I was at a bar with my friend about a month ago. We had just eaten dinner, my blood sugar was around 86 and on the downward-moving end of the curve, and I was ordering a single beer. The bartender, after spying me testing my blood sugar, gave me that line that makes ALL US DIABETIANS CRINGE: “You’re diabetic, you shouldn’t have beer. My friend is diabetic.” I calmly explained that no, diabetes does not mean I “can never drink a beer,” it means something much more complex than that, I’ve been managing it for 22 years, I just finished testing and, yes, I CAN HAVE A BEER, thank you very much! Even writing it now, a month later, I feel myself getting a little angry.
Now, I’m sure this snarky bartender meant well. Sure, she was crossing a bit of a personal boundary, but in her heart of hearts she may have been genuinely convinced that I wasn’t taking proper care of myself. But here’s the thing — it wasn’t her place to interfere in my life like that! It was rude, and it was thoroughly patronizing and belittling! And, to be honest, it really pissed me off. But instead of letting that go completely, or stewing in it and getting annoyed all over again, I thought I could use that little incident as motivation to write what I hope will be a helpful guide for the friends and family (and the strangers who have chance encounters) of people with diabetes. It’s not terribly complicated as long as you follow some key guidelines.
Rule 1: We KNOW we have diabetes, you don’t need to tell us
There is a kind of arrogance that goes along with telling someone, “you have diabetes, you have to do X.” It presumes that this person you’re talking to, who has lived with this disease 24 hours a day for who knows how many years, somehow knows less about how to care for themselves than you do. We know what we should and shouldn’t do. We know it better than you. That’s not me being petulant, that’s just fact. We live with this thing nonstop, and we understand how it works. If you see someone with diabetes doing something that you feel genuinely concerned about, I suggest you make one simple but VERY IMPORTANT change in your approach. Don’t go tell them what they should be doing — that’s rude, belittling, and patronizing beyond belief. If you’re genuinely worried, ASK THEM if the action they’re taking is going to cause them harm. And if you’re not actually concerned about any serious outcome but just feel like giving general, unsolicited health advice, I have an even simpler suggestion: don’t. Really, just let us be adults and make our own choices.
Rule 2: Except when we’re low
OK, I just got done telling you to let us live our lives and stay out of our decisions. There’s one major exception: If we’re low, make sure we get sugar IMMEDIATELY. How can you tell we’re low? If you talk to us and we’re making no sense, you see us beginning to shake or show signs of hypoglycemia, do whatever you have to in order to get sugar into our system immediately. This is the ONLY time I’m going to be giving you this advice. And if you talk to us and we just seem a little bit off? Well, refer back to Rule 1 and ASK US if we might be low. My wife and my friends will ask me this often enough. My wife in particular has become incredibly good at spotting even minor low blood sugars. My bandmates will make the same inquiry if I seem a little “off.” When they do, I’ll test. It’s pretty simple.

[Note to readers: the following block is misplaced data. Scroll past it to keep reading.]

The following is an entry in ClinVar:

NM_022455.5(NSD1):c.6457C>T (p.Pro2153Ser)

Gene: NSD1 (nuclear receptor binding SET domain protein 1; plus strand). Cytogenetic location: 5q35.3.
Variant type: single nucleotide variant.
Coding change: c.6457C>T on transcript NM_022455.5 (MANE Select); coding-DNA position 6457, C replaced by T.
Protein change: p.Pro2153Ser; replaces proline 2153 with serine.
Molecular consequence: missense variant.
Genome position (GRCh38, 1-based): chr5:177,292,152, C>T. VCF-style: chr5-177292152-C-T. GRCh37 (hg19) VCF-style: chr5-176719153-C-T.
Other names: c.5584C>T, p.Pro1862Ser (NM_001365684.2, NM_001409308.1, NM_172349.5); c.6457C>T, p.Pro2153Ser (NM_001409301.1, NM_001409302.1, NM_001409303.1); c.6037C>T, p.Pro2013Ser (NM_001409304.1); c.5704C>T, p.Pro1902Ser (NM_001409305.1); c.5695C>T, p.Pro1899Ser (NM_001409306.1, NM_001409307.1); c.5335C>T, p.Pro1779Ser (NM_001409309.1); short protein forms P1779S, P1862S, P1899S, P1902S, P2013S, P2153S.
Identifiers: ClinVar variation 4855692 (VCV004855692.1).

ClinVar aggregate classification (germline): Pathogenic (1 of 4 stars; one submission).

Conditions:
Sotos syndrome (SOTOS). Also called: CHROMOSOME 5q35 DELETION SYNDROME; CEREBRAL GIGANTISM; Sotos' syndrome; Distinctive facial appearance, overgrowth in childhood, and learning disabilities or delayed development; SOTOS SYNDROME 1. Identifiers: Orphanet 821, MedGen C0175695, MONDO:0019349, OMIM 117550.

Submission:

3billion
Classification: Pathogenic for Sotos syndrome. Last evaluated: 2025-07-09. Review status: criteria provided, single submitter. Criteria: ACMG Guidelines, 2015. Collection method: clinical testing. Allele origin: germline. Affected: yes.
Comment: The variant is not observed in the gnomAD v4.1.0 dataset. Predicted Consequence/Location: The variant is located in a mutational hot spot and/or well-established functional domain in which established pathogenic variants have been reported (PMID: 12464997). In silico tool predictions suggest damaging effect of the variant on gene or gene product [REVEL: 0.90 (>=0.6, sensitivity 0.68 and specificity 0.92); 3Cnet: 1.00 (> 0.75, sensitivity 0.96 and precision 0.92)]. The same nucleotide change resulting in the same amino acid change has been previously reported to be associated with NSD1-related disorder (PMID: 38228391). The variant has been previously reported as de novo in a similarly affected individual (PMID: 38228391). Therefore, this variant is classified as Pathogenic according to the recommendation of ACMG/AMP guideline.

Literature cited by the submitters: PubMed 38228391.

Rule 3: Living with diabetes doesn’t mean living in a bubble; it means living responsibly
We Diabetians can do pretty much anything you can; we just might need a few extra minutes here and there. We can eat most anywhere, but it’s really nice to know a little ahead of time so that we can test and make sure we time our insulin correctly. We can go for a hike, but we have to make sure we’ve got our tester and sugar with us in case the exercise causes our blood sugar levels to drop. We can go camping for five days in the mountains, but we better have extra supplies, a way to keep our insulin from baking, and a spare tester in case our primary one dies on us. You get the idea. Diabetes is a disease that can be managed, and we don’t have to live our lives in a sealed bubble. We don’t live in iron lungs, but we have to be prepared. We can be just as adventurous as anyone else; we just can’t be reckless.
There you go, three basic rules. I told you it was simple. In the end, what I’m really saying is this: Yes, diabetes is a serious condition, and if you genuinely fear for our safety in a given situation, you should take action. You should ask us if we’re OK, and if you suspect we’re suffering low blood sugar, make sure we have some sugar and ask us to test. But we’re adults. We know how this disease works. And we have a right to make our own choices and our own decisions. If it’s not a matter of immediate low blood sugar, don’t tell us what “diabetics can’t do,” don’t talk to us like we’re children trying to get away with something when we eat something you don’t think we should, and don’t patronize us. Support us, ASK us about what we’re doing if you’re concerned instead of TELLING us what to do, and give us the same dignity you would offer to any adult. And if the bartender I encountered a month ago ever reads this, please — take this advice with you and use it the next time someone with diabetes wanders into your bar!
Sedentary behavior is associated with diabetic retinopathy, according to new research. Bookmark DiabetesSelfManagement.com and tune in tomorrow to learn more.